End wrongful convictions in New York


End wrongful convictions in New York

Innocence Project Senior Policy Advocate for State Affairs Rebecca Brown is in Albany, New York, today to speak with legislators about passing wrongful conviction reforms. Brown, Innocence Project Policy Director Stephen Saloom, exoneree Steven Barnes, and Barnes’ mother, Sylvia Bouchard, are urging senators to pass a bill that would help prevent false confessions and eyewitness misidentifications. To learn more about the legislation, read Brown’s Saturday op-ed from the

Rochester Democrat and Chronicle



The New York Senate recently passed a bill to expand the state’s DNA database to include those convicted of the lowest-level crimes, claiming that such an expansion is a wrongful conviction reform. But this would do little to prevent wrongful convictions.


With 27 DNA exonerations, New York has had more exonerations than all other states but Texas and Illinois. These came about because crime scene evidence didn’t match the DNA of the exonerated, not because of the DNA database. In four of the DNA exonerations, the database arguably helped to identify the real perpetrators, which finally persuaded judges and prosecutors that the system got it wrong. But this says more about the difficulty of proving a wrongful conviction.


Albany knows this. For the past six years the Senate has wanted to expand the DNA database, and the Assembly has insisted that such a move also include the reforms to actually prevent wrongful convictions. These include videotaping interrogations to prevent false confessions and reforming eyewitness identification procedures to reduce misidentification. Eyewitness misidentification was a factor in about 75 percent of the DNA exonerations. False confessions have proven to be a particular problem in New York — a factor in 44 percent of the state’s DNA exonerations.


Wrongful conviction reforms also help protect the public from real perpetrators, who remain free whenever we convict an innocent person. Take the Rochester wrongful conviction of Frank Sterling, for example. Sterling was subjected to a gruelingly long interrogation session, under which he ultimately falsely confessed to a murder he did not commit. Despite protesting his innocence at trial and offering a rock-solid alibi, the false confession led to his conviction. The confession also caused police to ignore an alternate suspect, Mark Christie. While Sterling was in prison, Christie killed a 4-year-old girl. It wasn’t until DNA testing proved Sterling’s innocence that the police again focused on Christie, who was ultimately convicted of the original murder — but too late to save the 4-year-old he murdered while free.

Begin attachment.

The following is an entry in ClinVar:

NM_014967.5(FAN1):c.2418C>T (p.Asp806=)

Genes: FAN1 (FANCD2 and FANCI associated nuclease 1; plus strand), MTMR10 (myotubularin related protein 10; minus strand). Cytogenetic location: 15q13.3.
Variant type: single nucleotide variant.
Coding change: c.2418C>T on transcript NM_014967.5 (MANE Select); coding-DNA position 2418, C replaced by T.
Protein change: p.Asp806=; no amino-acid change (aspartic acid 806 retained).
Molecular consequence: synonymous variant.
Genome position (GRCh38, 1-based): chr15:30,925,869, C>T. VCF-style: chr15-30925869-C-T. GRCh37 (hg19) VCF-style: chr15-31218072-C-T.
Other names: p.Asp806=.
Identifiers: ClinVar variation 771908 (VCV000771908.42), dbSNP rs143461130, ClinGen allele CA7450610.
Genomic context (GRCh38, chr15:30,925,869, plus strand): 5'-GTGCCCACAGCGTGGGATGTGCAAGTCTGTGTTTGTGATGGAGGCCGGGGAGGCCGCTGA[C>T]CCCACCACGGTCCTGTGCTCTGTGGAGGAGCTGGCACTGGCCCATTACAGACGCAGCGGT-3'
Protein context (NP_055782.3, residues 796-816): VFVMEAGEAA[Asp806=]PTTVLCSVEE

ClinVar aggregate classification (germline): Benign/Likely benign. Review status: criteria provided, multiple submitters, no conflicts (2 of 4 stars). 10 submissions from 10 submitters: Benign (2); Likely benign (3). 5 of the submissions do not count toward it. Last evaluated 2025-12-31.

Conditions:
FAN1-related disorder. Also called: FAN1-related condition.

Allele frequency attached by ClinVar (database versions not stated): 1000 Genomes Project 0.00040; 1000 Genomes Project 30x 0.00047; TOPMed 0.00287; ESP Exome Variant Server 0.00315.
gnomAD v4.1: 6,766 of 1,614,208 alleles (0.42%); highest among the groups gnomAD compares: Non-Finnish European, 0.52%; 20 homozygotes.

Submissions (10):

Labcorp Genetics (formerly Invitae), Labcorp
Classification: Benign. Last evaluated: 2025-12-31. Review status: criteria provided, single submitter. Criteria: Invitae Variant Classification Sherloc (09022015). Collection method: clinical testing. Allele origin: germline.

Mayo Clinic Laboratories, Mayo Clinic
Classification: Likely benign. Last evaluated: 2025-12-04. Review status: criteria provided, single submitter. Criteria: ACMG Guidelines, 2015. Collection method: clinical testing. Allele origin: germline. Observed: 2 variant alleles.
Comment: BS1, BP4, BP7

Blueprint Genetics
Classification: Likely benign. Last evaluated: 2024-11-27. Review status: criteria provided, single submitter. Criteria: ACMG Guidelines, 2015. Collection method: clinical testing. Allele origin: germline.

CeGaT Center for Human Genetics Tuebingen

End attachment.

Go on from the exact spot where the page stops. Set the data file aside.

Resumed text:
New York lags behind states such as Texas, North Carolina, New Jersey and Connecticut, which have embraced the types of low-cost reforms that will not only prevent wrongful convictions but also improve public safety.


Expanding the DNA database is the wrong priority. To prevent wrongful convictions, we need reforms that increase the accuracy of investigative practices.


Preventing wrongful convictions benefits everyone — innocent people who are accused of crimes, crime victims who have to relive the crime all over again when it is discovered that the wrong person was convicted, and New Yorkers who are safer when the real perpetrators are behind bars. Let’s get it right in Albany this year and pass real wrongful conviction reform.


Brown is senior policy advocate for state affairs for the Innocence Project.

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Charles Wilcox December 28, 2017 at 5:11 pm Reply   

I am Charles Wilcox from Troy New York I’ve been wrongful convicted back in 1998. I was facing 17 years in prison I was going to trial and no lawyer that I had did not want to help me on my trial date I want to Court the lawyer said I will lose and I told him there’s evidence there’s a police report I never said or sign and a Fox 23 News tape that the courts never seen of the victim saying it wasn’t me and a test that was negative back in 1994 he told me I will lose until that’s my family to plead guilty and I can get out that day back in 1998. Now I am living in a nightmare it’s been 20 years

Byron C Chavis March 9, 2017 at 9:32 pm Reply   

My name is Byron Chavis, I would love to give you some input on what goes on with another person saying there guilty when there not. I was law enforcement who did not want to play by there rules

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